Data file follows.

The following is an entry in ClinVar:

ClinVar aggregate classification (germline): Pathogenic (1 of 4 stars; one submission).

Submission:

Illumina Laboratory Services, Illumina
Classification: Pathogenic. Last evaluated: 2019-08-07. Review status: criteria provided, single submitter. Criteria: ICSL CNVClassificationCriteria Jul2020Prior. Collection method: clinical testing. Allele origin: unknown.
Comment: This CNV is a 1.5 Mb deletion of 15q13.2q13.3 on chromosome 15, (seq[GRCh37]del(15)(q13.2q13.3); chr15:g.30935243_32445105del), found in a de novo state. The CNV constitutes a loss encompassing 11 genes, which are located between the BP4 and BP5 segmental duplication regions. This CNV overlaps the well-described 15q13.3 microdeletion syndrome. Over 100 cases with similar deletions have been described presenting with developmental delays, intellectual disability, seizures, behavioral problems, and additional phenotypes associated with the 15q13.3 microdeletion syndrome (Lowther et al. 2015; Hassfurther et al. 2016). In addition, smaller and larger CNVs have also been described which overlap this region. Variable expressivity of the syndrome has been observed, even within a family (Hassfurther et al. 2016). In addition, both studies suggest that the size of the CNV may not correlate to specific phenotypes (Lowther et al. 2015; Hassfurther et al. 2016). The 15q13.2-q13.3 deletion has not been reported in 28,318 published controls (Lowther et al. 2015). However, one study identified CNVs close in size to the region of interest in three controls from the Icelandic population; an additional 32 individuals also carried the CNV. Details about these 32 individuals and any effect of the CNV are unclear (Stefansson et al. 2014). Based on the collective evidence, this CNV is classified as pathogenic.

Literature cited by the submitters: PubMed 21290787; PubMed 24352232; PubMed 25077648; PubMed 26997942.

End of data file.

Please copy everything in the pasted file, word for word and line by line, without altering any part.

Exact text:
The following is an entry in ClinVar:

ClinVar aggregate classification (germline): Pathogenic (1 of 4 stars; one submission).

Submission:

Illumina Laboratory Services, Illumina
Classification: Pathogenic. Last evaluated: 2019-08-07. Review status: criteria provided, single submitter. Criteria: ICSL CNVClassificationCriteria Jul2020Prior. Collection method: clinical testing. Allele origin: unknown.
Comment: This CNV is a 1.5 Mb deletion of 15q13.2q13.3 on chromosome 15, (seq[GRCh37]del(15)(q13.2q13.3); chr15:g.30935243_32445105del), found in a de novo state. The CNV constitutes a loss encompassing 11 genes, which are located between the BP4 and BP5 segmental duplication regions. This CNV overlaps the well-described 15q13.3 microdeletion syndrome. Over 100 cases with similar deletions have been described presenting with developmental delays, intellectual disability, seizures, behavioral problems, and additional phenotypes associated with the 15q13.3 microdeletion syndrome (Lowther et al. 2015; Hassfurther et al. 2016). In addition, smaller and larger CNVs have also been described which overlap this region. Variable expressivity of the syndrome has been observed, even within a family (Hassfurther et al. 2016). In addition, both studies suggest that the size of the CNV may not correlate to specific phenotypes (Lowther et al. 2015; Hassfurther et al. 2016). The 15q13.2-q13.3 deletion has not been reported in 28,318 published controls (Lowther et al. 2015). However, one study identified CNVs close in size to the region of interest in three controls from the Icelandic population; an additional 32 individuals also carried the CNV. Details about these 32 individuals and any effect of the CNV are unclear (Stefansson et al. 2014). Based on the collective evidence, this CNV is classified as pathogenic.

Literature cited by the submitters: PubMed 21290787; PubMed 24352232; PubMed 25077648; PubMed 26997942.